February 15-21: UK House of Lords finds arms sales unlawful, Houthis and government agree on first phase of withdrawals in Hudaydah

Friday, February 15

statement by the Saudi-led coalition states that no significant progress has been made in the implementation of the Stockholm Agreement. The coalition accuses the Houthis of intentionally hindering the implementation of the agreement in order to strengthen their own military capabilities. The coalition also claims that the Houthis have made more than 1,400 ceasefire violations.

It was announced that the Houthis are expected to carry out the execution of Asmaa al-Omeissy on Monday, February 18. In regard to Asmaa al-Omeissy’s case, Amnesty International had previously stated that the Houthis are using the judiciary to settle political scores.

Yemen’s Foreign Minister Khaled al-Yamani is being criticized for interacting with Israeli Prime Minister Benjamin Netanyahu at the US-led summit in Warsaw. The Houthis denounced Yamani and accused him of trying to normalize ties with Israel.

Saturday, February 16

The UK House of Lords Select Committee on International Relations has concluded that the British government’s arms sales to Saudi Arabia have put the British government on “the wrong side of law,” because these weapons are likely linked to civilian casualties.

The war in Yemen has caused the destruction of 101 heritage and archaeological sites, according to local experts. All parties to the conflict bear responsibility. In addition to destruction, the smuggling of Yemen’s antiquities is another issue. The director-general of the Aden Heritage Center states that government agencies and international organizations are not properly handling this crisis.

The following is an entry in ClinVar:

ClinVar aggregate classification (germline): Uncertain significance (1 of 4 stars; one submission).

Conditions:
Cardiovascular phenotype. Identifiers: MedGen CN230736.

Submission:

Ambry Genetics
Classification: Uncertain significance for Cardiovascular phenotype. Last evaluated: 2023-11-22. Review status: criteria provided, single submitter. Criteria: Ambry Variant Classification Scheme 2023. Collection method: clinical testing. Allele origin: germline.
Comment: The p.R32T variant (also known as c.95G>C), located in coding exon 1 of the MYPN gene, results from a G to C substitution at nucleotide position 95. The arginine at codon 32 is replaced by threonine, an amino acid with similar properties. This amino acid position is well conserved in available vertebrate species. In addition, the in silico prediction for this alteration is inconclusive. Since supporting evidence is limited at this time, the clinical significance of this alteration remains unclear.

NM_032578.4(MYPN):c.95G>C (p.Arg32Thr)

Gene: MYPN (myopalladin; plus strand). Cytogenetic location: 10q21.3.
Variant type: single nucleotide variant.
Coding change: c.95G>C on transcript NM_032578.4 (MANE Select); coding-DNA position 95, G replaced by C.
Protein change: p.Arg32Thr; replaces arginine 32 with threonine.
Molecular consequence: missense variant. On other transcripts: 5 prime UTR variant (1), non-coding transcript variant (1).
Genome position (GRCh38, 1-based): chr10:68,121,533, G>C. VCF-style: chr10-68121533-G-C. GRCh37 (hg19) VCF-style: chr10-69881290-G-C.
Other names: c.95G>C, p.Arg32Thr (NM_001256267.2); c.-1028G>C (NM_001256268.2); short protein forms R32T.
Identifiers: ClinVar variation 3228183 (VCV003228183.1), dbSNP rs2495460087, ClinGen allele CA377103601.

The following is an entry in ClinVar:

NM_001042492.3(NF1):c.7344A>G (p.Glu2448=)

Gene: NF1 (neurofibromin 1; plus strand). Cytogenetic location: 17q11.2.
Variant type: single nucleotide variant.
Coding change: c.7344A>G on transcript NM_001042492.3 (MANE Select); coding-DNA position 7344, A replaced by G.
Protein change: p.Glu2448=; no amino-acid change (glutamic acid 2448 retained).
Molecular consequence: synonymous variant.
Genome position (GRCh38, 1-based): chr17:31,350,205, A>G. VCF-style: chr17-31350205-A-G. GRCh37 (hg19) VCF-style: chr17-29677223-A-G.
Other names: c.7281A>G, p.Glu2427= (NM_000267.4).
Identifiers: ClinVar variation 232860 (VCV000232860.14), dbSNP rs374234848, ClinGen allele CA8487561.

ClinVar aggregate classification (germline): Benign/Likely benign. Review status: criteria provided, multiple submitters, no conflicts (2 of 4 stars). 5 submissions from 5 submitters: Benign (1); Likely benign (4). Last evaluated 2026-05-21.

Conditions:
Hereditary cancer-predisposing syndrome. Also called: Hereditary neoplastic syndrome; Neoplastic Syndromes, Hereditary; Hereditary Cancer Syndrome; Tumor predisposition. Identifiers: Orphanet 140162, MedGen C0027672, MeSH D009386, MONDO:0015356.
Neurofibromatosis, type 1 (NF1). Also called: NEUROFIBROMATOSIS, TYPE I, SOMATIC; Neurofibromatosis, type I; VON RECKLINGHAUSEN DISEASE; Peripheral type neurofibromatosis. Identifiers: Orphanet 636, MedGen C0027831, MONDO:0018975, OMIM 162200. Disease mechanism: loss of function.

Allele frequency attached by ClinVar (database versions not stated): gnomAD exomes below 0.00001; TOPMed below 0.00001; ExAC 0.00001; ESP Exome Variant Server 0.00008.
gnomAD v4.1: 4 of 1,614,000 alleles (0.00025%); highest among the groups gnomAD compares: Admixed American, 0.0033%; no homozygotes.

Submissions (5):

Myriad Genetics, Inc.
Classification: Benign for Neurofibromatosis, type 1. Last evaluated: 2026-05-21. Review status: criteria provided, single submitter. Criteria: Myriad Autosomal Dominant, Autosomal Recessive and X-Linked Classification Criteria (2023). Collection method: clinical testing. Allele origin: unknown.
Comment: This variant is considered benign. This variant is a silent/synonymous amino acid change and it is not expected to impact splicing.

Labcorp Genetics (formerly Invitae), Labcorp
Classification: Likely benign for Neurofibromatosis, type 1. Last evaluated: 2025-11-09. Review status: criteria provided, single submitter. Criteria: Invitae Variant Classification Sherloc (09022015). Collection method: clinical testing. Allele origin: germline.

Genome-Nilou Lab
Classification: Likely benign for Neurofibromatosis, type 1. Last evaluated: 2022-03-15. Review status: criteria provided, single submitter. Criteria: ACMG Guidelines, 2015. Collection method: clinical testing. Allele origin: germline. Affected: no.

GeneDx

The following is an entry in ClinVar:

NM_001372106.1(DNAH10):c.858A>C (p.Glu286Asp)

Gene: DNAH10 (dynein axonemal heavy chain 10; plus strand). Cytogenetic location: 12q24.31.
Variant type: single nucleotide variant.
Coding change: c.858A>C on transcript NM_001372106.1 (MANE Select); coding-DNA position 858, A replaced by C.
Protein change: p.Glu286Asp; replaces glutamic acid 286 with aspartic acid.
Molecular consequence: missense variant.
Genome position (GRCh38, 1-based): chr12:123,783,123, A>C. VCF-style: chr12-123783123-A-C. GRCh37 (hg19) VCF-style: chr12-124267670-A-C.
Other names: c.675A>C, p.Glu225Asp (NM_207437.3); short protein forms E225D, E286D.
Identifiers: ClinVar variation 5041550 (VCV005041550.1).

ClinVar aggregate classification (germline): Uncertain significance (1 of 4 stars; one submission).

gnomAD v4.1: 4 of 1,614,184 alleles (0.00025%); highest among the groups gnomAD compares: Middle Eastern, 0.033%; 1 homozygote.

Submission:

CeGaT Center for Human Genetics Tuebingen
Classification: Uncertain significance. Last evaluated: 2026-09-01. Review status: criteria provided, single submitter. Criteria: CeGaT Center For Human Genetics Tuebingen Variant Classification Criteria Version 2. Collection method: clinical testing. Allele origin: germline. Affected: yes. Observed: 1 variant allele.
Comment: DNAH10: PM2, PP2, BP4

Awfaa Al-Naami, country manager of Saferworld who was detained on Monday, January 28 on charges of “harming national security,” has been released by the Houthis.

A body found in Aden today bore evidence of torture, reports al-Masdar Online. The article states that the young man who was killed had been abducted by masked gunmen the previous evening.

Al-Masdar Online reports on a recent meeting of the UAE-backed Southern Transitional Council in the city of al-Mukalla, Hadhramawt province. The article notes the competition for influence between pro-Hadi and pro-STC politicians in the province, and unrest after a recent military procession held by forces loyal to the STC in Mukalla.

Houthi gunmen abducted three tribal elders of the Bani al-’Abbas tribe in al-Baydha province in central Yemen. The Bani al-’Abbas tribe has a long-standing conflict with the Riyam tribe, who allied early on with the Houthi movement. According to al-Masdar Online, this conflict ended years ago but was revived in 2014 when the Houthis rebelled against the Hadi government.

Sunday, February 17